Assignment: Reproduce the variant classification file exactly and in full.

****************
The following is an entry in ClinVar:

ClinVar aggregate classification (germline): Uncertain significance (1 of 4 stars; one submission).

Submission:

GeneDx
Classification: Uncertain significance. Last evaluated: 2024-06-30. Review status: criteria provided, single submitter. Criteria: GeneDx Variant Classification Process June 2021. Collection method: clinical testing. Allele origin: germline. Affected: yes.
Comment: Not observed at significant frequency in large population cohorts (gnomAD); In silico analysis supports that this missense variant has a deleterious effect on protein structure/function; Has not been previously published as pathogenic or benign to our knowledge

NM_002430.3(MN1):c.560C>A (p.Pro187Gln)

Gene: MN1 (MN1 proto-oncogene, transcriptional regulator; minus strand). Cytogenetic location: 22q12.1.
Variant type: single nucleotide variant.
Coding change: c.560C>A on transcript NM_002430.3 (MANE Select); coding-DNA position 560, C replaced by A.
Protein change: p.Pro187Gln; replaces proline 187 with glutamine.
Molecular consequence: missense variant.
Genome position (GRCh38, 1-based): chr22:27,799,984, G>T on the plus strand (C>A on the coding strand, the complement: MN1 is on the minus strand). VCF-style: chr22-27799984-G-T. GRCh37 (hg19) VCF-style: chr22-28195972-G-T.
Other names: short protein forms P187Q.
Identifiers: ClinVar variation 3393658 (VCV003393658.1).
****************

The following is an entry in ClinVar:

ClinVar aggregate classification (germline): Uncertain significance (1 of 4 stars; one submission).

Submission:

GeneDx
Classification: Uncertain significance. Last evaluated: 2024-06-30. Review status: criteria provided, single submitter. Criteria: GeneDx Variant Classification Process June 2021. Collection method: clinical testing. Allele origin: germline. Affected: yes.
Comment: Not observed at significant frequency in large population cohorts (gnomAD); In silico analysis supports that this missense variant has a deleterious effect on protein structure/function; Has not been previously published as pathogenic or benign to our knowledge

NM_002430.3(MN1):c.560C>A (p.Pro187Gln)

Gene: MN1 (MN1 proto-oncogene, transcriptional regulator; minus strand). Cytogenetic location: 22q12.1.
Variant type: single nucleotide variant.
Coding change: c.560C>A on transcript NM_002430.3 (MANE Select); coding-DNA position 560, C replaced by A.
Protein change: p.Pro187Gln; replaces proline 187 with glutamine.
Molecular consequence: missense variant.
Genome position (GRCh38, 1-based): chr22:27,799,984, G>T on the plus strand (C>A on the coding strand, the complement: MN1 is on the minus strand). VCF-style: chr22-27799984-G-T. GRCh37 (hg19) VCF-style: chr22-28195972-G-T.
Other names: short protein forms P187Q.
Identifiers: ClinVar variation 3393658 (VCV003393658.1).